Monday, March 17, 2014

!!! I HAVE ISSUES...!!!

Vanilla!What's not to love about that flavor?
Give me a minute & I'll tell you.Several years ago I stopped using this product...
...not because I fell out of love with that flavor_but I was going more natural instead of "IMITATION"...spelled out right there on the product! Now just in case you don't know what imitation means_according to Webster_something that is made or produced as a copy! Okay?...check! So,I started using these very expensive products or real Vanilla Beans which are a fortune!
..& I am so glad I did! 

Guess where the "IMITATION" product comes from....are you ready?....okay,hold on tight,as you will be surprised,disgusted & amazed at the person/persons that test for this 'stuff"daily as a job choice & bring forth this "stuff' to your corner grocery store or online shopping center! It comes from this lovely creature...
!!!The Beaver (Genus Castor)_ primarily a nocturnal,large,semi-aquatic RODENT. Castoreum is a liquid found in Castor Sacs near the beaver's Anus!!!  In the good ole US of A it is considered a GRAS( generally recognized as SAFE) food additive by the FDA_AND,is often referenced simply as a "NATURAL FLAVORING"used in food and beverages as a substitute for vanilla flavor_and is less commonly used as a part of raspberry or strawberry flavoring_but still used!  


Made in the Lab_Synthetic Vanillin_ instead of natural vanilla extract,vanillin is now more often used as a flavoring agent in foods, beverages, and pharmaceuticals.Chemically identical to real vanilla, artificial vanilla can be made from clove oil, pine bark, coal tar, bran, even cow dung. Until fairly recently, the chemical lignin, derived from wood pulp, was the most common way of synthesizing vanillin.

OR.....BBIV~Beaver Butt Imitation Vanilla~

Dried perineal glands of beaver = artificial vanilla ,strawberry &
raspberry flavoring. 
Castoreum comes from a beaver’s castor sacs, located between the pelvis and base of the tail. Due to its proximity to the anal glands, the slimy brown substance is often mixed with gland secretions and urine. “I lift up the animal’s tail,” Joanne Crawford, a wildlife ecologist at Southern Illinois University told National Geographic. “I’m like, ‘Get down there, and stick your nose near its bum.’” “People think I’m nuts,” she added. “I tell them, ‘Oh, but it’s beavers; it smells really good.’” Beavers use the brown slime, often compared to a thinner version of molasses, to mark their territory. The musky, vanilla scent is attributed to a beaver’s diet of bark and leaves. Manufacture have been using castoreum as an additive in foods and perfumes for at least 80 years, according to a 2007 study in the International Journal of Toxicology. But getting a beaver to emit castoreum is not easy. Foodies are willing to “milk” the animals in order to get their hands on the gooey substance. “You can milk the anal glands so you can extract the fluid,” Crawford said. “You can squirt [castoreum] out. It’s pretty gross.” Only 292-pounds per year is collected because the milking method is unpleasant for all parties involved. And the worst part? The FDA-approved castoreum is not required to be listed as an ingredient on food items. Manufacturers may list “natural flavoring” instead. Perhaps a bit too natural for the Kid!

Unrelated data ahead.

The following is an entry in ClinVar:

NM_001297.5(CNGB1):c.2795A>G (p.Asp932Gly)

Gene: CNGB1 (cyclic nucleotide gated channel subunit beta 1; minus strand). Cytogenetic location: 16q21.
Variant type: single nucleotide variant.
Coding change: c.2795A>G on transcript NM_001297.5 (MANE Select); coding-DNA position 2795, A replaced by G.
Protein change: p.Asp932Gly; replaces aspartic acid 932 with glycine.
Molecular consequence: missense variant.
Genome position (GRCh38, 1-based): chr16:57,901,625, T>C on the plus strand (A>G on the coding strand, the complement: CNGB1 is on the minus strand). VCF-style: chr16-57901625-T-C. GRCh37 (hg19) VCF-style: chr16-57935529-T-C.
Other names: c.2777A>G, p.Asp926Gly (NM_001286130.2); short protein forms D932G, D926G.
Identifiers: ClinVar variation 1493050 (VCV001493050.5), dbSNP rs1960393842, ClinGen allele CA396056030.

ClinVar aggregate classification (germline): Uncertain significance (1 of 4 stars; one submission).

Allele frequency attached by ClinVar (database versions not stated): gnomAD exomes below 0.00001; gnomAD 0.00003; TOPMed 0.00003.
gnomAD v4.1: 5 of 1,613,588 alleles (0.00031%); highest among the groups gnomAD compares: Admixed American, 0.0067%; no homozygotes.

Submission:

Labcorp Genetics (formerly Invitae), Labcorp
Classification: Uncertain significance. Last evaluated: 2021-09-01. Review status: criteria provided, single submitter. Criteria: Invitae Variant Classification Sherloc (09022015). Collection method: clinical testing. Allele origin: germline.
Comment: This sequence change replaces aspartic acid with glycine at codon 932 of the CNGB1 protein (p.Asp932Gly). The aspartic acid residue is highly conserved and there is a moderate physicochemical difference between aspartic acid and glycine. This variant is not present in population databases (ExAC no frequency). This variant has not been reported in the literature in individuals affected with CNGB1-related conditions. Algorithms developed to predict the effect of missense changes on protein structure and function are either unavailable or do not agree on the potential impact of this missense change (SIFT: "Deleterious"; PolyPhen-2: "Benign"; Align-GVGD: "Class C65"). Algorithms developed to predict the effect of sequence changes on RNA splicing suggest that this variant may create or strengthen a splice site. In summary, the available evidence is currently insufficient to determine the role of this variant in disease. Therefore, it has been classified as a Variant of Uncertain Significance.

Vanilla is a flavor derived from orchids of the genus Vanilla, primarily from the Mexican species, flat-leaved vanilla.Pre-Columbian Mesoamerican  people cultivated the vine of the vanilla orchid, called tlilxochitl  by the Aztecs, and Spanish conquistador Hernan Cortes is credited with introducing both vanilla and chocolate to Europe in the 1520s. 
               Vanilla Pods with all that "natural" goodness! 
  • Bourbon vanilla or Bourbon-Madagascar vanilla, produced from V. planifolia plants introduced from the Americas, is the term used for vanilla from Indian Ocean islands such as Madagascar, the Comoros,and Reunion formerly the Île Bourbon. It is also used to describe the distinctive vanilla flavor derived from V. planifolia grown successfully in tropical countries such as India.
  • Mexican vanilla, made from the native V. planifolia, is produced in much less quantity and marketed as the vanilla from the land of its origin. Vanilla sold in tourist markets around Mexico is sometimes not actual vanilla extract but is mixed with an extract of the tonka bean,which contains coumarin.Tonka bean extract smells and tastes like vanilla, but coumarin has been shown to cause liver damage in lab animals and is banned in food in the US by the FDA since 1954.
  • Tahitian vanilla is the name for vanilla from French Polynesia made with the V. tahitiensis strain. Genetic analysis shows this species is possibly a cultivar from a hybrid-cross of V. planifolia and V. odorata
  • West Indian vanilla is made from the V. pompona strain grown in the Caribbean and Central and South America.
 Okay,so this is why I have "Trust Issues".
BEWARE of Labels that read_"natural flavoring,imitation,artificial,Ethyl Vanillin, etc. Or when food looks like this...
There's other's like human hair used as flavor enhancer in bagels,artificially-dyed food made from coal tar,anti-freeze in Salad Dressing listed as propylene glycol,biodiesel additive listed as TBHQ in chicken nuggets, sand listed as silicon 
dioxide(to prevent clumping) in salts,soups,etc.,jet fuel additive listed as BHT in cereal to keep it fresh longer... 


..BVO (brominated vegetable oil)*aka* FLAME
RETARDANT....found in all citrus-flavored drinks_of which I discussed my health issues when I was addicted to Mountain Dew.

Time spent looking up a beaver's behind..equals imitation vanilla. Time spent on cures for illness causes by junk in our food equals...Healthcare Crisis! I smell a Beaver Revolution..